Earlier this year, Ford, Honda, BMW, and VW agreed with California to extend current “advanced technology multipliers' from 2021 through 2024 at the current 2.0x for battery electric and fuel cell electric vehicles (BEV/FCEV), and 1.6x for plug-in hybrid electric vehicles (PHEV).

California Sues EPA Over Nationwide Emissions Standards

Nov. 19, 2019
Along with 22 other states, the Golden State seeks to maintain its own prerogative to establish gas-mileage targets for cars, trucks and SUVs, to cut GHG emissions

Twenty-three states, led by California, are suing the U.S. Environmental Protection Agency to block the Trump Administration’s effort to keep California from setting its own fuel-efficiency standards. The suit filed in the U.S. Court of Appeals for the District of Columbia Circuit challenges an attempt to empower EPA to set a common, nationwide fuel-mileage standard,

In August 2018 the Administration proposed stripping California of its right to impose its own state emissions standards, and to establish a number of electric vehicles that the automakers must supply. The Administration’s position is that federal law should precede California policy in setting emissions standards: the state has long influenced nationwide emissions standards because of the size of its car and truck market, and domestic automakers’ need to meet those standards economically.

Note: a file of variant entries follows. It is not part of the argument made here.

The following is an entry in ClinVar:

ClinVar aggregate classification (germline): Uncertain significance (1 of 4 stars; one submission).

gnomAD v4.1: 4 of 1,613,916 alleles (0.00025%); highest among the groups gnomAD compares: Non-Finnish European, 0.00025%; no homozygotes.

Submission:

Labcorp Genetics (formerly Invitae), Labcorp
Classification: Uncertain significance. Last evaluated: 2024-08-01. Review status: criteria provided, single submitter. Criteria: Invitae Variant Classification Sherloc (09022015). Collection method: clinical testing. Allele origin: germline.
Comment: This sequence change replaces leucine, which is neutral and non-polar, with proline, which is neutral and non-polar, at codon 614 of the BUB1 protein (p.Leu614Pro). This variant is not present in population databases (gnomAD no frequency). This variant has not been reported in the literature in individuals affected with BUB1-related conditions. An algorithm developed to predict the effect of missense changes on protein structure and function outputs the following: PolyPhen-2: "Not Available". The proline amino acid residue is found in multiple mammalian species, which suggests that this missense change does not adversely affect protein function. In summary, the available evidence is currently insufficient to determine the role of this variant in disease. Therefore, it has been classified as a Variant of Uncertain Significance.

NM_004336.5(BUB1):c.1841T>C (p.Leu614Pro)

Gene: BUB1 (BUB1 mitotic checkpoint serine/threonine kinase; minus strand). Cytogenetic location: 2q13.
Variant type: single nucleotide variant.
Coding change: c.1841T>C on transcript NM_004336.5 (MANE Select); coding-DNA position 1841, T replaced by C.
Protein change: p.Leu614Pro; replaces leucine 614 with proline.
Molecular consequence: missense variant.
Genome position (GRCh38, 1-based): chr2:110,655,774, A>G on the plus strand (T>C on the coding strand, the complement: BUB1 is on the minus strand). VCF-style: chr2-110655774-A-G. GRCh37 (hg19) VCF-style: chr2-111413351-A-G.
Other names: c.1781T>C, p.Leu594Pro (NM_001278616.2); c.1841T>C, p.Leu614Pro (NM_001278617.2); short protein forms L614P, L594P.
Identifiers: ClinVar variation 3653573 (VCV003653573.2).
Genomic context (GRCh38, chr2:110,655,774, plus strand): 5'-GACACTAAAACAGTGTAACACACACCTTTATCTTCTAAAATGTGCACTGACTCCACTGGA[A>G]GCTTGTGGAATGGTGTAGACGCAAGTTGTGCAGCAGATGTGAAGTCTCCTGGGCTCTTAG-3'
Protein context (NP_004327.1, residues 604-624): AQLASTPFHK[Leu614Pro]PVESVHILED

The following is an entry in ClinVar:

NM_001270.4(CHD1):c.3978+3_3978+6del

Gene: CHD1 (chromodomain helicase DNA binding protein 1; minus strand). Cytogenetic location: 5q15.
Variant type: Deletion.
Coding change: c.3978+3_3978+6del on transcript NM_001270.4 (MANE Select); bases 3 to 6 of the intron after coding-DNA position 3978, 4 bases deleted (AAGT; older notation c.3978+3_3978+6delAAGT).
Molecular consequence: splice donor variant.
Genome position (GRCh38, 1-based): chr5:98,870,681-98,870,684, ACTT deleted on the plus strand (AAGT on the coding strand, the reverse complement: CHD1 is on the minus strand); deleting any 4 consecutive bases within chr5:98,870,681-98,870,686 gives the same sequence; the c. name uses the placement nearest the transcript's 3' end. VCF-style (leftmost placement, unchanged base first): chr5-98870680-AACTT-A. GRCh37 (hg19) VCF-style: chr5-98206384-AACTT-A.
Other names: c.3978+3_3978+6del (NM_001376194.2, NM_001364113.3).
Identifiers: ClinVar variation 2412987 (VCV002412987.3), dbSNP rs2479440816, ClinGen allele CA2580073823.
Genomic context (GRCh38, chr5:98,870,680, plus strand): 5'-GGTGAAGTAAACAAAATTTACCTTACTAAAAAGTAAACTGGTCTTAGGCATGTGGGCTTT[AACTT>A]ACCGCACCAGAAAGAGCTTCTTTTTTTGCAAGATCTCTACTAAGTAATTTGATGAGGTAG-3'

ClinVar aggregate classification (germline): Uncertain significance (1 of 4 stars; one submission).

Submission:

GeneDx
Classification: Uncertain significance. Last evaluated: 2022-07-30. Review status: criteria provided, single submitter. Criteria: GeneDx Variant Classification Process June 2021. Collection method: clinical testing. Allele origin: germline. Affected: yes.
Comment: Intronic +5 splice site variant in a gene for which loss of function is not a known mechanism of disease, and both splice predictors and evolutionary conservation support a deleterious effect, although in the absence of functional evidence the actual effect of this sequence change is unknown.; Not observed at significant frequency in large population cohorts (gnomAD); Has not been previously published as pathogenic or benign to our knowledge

In July of this year, the California Air Resource Board (CARB) reached a voluntary framework agreement with Ford Motor Co., Honda of America, BMW of North America, and Volkswagen Group of America, to raise gas-mileage standards and cut greenhouse gas emissions, a move the state characterized as a reaction to the Administration’s determination to ease emissions standards for cars and light trucks established during the Obama Administration.

Their agreement commits the automakers to continued annual reductions of vehicle greenhouse gas emissions through the 2026 model year; encourages them to accelerate the transition to electric vehicles; and "provides industry the certainty needed to make investments and create jobs."

Other OEMs, including General Motors, Toyota, and Fiat Chrysler Automobiles have sided with the federal effort to achieve a common nationwide standard.

In September, the Administration moved to revoke the California prerogative, established by the federal Clean Air Act of 1970.

Then, California and 22 other states, filed suit against the National Highway Traffic Safety Administration, arguing that efforts to preempt California from setting emissions standards exceeds NHTSA’s authority and contravenes Congressional intent because NHTSA has failed to conduct the analysis required under the National Environmental Policy Act.”

The new filing asks the federal appeals court to block the NHTSA from overriding California’s right to set tailpipe emission standards.

“We’ve said it before, and we will say it again: California will not back down when it comes to protecting our people and our environment from preventable pollution,” according to Xavier Becerra, California attorney general. “No matter how many times the Trump administration attempts to sabotage our environmental progress, we will fight for clean air.”

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